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#35903 High volume supra-inguinal fascia iliaca block for analgesia after acetabular fracture surgery
  1. Hui Jing Christine Ong
  1. Anaesthesia, Khoo Teck Puat Hospital, Singapore, Singapore


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Background and Aims Acetabular fractures are commonly associated with severe postoperative pain, and there is currently no shared consensus regarding analgesia compared to hip fractures. The acetabulum is mainly innervated by the lumbar plexus (LP), however the posterior approach to the LP is technically difficult and associated with serious complications of spinal and epidural spread, intravascular injection with local anaesthetic systemic toxicity and retroperitoneal haemorrhage.

Methods A 62-years-old male, ASA2, 67kg, underwent open reduction internal fixation of double column acetabular fracture. Supra-inguinal fascia iliaca (FI) compartment block was performed after induction of general anaesthesia. The ultrasound probe was positioned in a parasagittal plane inferomedial to the anterior superior iliac spine, the iliacus muscle, internal oblique and sartorius forming the bow-tie sign and the deep circumflex iliac artery were identified. Needle was introduced in-plane in caudal to cranial direction, 40ml 0.3% ropivacaine was given with hydrodissection and cranial spread of local anaesthetic deep to the fascia iliaca into the iliac fossa visualised.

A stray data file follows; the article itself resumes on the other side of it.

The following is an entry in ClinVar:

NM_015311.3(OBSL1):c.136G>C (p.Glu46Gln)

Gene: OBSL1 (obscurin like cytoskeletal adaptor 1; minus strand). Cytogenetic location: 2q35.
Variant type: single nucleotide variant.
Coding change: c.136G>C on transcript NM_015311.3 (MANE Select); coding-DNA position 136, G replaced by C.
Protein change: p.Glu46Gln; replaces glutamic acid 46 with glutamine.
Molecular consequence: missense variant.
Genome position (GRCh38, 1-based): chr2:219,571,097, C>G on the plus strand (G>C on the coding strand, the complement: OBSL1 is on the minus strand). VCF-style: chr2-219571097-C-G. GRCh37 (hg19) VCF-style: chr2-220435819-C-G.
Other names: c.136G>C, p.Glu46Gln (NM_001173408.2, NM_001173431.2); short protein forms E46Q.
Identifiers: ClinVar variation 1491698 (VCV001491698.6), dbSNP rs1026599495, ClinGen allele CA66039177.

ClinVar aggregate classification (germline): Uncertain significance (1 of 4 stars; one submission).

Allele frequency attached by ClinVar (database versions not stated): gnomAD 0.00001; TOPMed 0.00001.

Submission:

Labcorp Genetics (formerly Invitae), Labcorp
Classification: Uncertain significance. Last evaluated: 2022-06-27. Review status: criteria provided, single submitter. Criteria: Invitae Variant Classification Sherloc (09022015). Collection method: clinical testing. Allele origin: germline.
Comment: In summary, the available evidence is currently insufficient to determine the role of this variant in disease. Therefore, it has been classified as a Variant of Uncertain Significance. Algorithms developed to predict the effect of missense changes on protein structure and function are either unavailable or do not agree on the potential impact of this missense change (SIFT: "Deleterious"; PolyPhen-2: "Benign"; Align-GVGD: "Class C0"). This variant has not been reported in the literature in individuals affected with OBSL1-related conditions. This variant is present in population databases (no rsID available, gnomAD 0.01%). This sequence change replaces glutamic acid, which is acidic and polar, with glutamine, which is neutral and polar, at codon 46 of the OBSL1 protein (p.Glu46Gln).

Results In the first 48 hours postoperatively, patient reported a numerical rating scale for pain < 4. Bromage score was 0. Multimodal analgesia was initiated with paracetamol, etoricoxib, sustained-release oxycodone/naloxone and oxycodone for breakthrough pain. Patient took total 47.5mg oxycodone. Pain control was satisfactory.

Abstract #35903 Figure 1

3D reconstruction of CT showing right double column acetabular fracture

Abstract #35903 Figure 2

X-Ray showing anatomical reduction of right acetabular fracture with plates and screws

Abstract #35903 Figure 3

Anatomical and ultrasound landmarks for supra-inguinal fascia iliaca compartment block (Image used with permission from Source:

Conclusions High volume supra-inguinal FI block aims to improve cranial spread of local anaesthesia high in the iliac fossa to consistently block the femoral nerve, lateral femoral cutaneous nerve and obturator nerve which contribute to acetabulum innervation. It is a safe technique that provides effective postoperative analgesia in acetabular fracture surgery.

  • supra-inguinal fascia iliaca block
  • acetabular fracture

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